Cold Weather Greets Opening Day Hunters
Colder temperatures greeted hunters participating in the opening of the 2003 regular nine-day gun deer hunting season, and many people working deer registration stations reported it seemed hunters took advantage of the weather to stay in the field, resulting in a slower registration pace at some stations.
Hunting numbers rebounded somewhat from 2002, with nearly 645,000 deer licenses sold before this year’s season opened, compared to just under 619,000 last year. Deer hunting licenses must be purchased before the season opens.
Registration stations in the area where chronic wasting disease (CWD) was discovered in wild deer in 2002 reported very brisk activity, with lines of vehicles waiting to register deer, and up to 90 percent of the hunters keeping their venison.
Temperatures were in the high 20s to low 30s throughout much of Saturday, which according to a Department of Natural Resources wildlife official, means hunters did not have to rush into registration stations with their deer.
"When temperatures are colder, deer can be left to hang and hunters can just hang out at their deer camps," said Michelle Windsor, acting big game specialist for the DNR wildlife management program. "There is no rush to get deer in for processing stations as there has been in some recent years, when the temperatures were up in the 60s and 70s during the nine-day season. Also, it’s not so cold that it’s difficult to sit on a deer stand for longer periods. I think hunters are taking advantage of that and opting to stay in the woods."
Saturday was overcast statewide, with fairly mild winds in the north but some strong winds in the south. Only the far north had any snowcover as of Saturday morning, and it was just a dusting. Other areas reported slight mists to rain falling, and snow began to move into the state Saturday afternoon, with flurries reported, mostly in the northwestern part of the state. A snowstorm was forecast for later Saturday into Sunday, with up to a foot of snow possible in some regions.
Despite a large number of antlerless permits available, most registration stations were reporting that the number of bucks being registered was quite a bit higher than the number of antlerless deer. Some stations reported very good numbers of larger eight- to 10-point bucks. Windsor said that may reflect that there were fewer hunters afield last year and the overall harvest was down, allowing for a larger number of young bucks to survive.
DNR Secretary Scott Hassett hit his deer stand at dawn near Cross Plains for a couple hours of hunting before reporting to the CWD deer sample collection site at Barneveld. "It was windy and gray, and pretty quiet for the first hour, then I started hearing people taking shots," he said.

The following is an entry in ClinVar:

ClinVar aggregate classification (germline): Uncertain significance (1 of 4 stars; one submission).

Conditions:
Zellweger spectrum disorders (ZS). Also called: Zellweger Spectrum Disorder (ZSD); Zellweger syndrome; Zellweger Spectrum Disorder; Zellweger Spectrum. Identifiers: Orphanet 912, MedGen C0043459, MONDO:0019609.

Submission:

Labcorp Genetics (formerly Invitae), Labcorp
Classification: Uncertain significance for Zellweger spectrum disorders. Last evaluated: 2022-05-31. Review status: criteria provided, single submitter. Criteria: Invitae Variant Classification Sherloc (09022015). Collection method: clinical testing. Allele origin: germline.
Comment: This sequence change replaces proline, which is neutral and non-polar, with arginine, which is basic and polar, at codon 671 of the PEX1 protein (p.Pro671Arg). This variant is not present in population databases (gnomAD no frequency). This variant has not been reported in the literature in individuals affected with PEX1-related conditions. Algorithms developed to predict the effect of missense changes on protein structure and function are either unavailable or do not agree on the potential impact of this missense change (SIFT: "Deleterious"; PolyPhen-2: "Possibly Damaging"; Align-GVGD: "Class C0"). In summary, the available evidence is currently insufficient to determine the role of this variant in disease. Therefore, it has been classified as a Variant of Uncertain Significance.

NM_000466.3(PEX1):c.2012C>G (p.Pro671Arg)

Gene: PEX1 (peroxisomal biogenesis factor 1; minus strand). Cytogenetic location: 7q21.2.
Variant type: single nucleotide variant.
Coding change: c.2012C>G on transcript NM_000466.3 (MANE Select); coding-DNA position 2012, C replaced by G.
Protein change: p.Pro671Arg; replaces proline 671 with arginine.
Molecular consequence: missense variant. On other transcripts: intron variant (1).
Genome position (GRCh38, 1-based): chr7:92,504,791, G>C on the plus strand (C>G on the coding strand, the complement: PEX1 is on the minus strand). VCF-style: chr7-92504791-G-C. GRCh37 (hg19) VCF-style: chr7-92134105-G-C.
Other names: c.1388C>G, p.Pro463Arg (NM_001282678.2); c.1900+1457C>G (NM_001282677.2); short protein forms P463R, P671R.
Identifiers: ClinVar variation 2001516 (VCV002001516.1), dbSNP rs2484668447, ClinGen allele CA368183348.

Hassett said hunters started bringing deer in at Barneveld at about 10:30 a.m. "There were a whole lot of deer -- we had three lines of three to four trucks pretty steadily for two hours. Some beautiful big deer," he said.
Hassett noted that for him and staff working the station, the really gratifying development is that most hunters -- about 90 percent -- were keeping their deer. "This is really important," he said, "It brings us back to the deeply held Wisconsin hunting tradition of not wasting game. Hunters seem to have the information they need this year to make an informed choice, and they have confidence in our testing. Those of us taking samples here feel really good about it," he said.
Greg Matthews, DNR south central region public affairs manager, agreed. "Last year hunters were taking home less than half the deer they brought here for sampling. It's very satisfying to see happy hunters and people keeping the venison," he said. Matthews said that by lunchtime, the Barneveld station had registered 125 deer and sampled 90, six of them trophy size. "One buck had 12 points and an inside spread of 21 1/2 inches -- it was beautiful," he said.
In Tomahawk, Jim Bishop, DNR northern region public affairs manager and a member of the Theiler hunter party for 38 years, said his group had bagged an eight-point buck by 10 a.m. He reported that the long-time hunting partners were seeing a lot of deer and were having a great time in spite of snow, 25 degree temperatures and gusting northeast winds. "It stopped snowing before noon and now we have a trace of snow for tracking. There's no place I'd rather be," he said.
Last year, hunters registered about 120,660 deer on opening weekend, according to preliminary numbers based on calls to registration stations across the state, and 277,755 deer over the entire nine-day season, based on final registration numbers.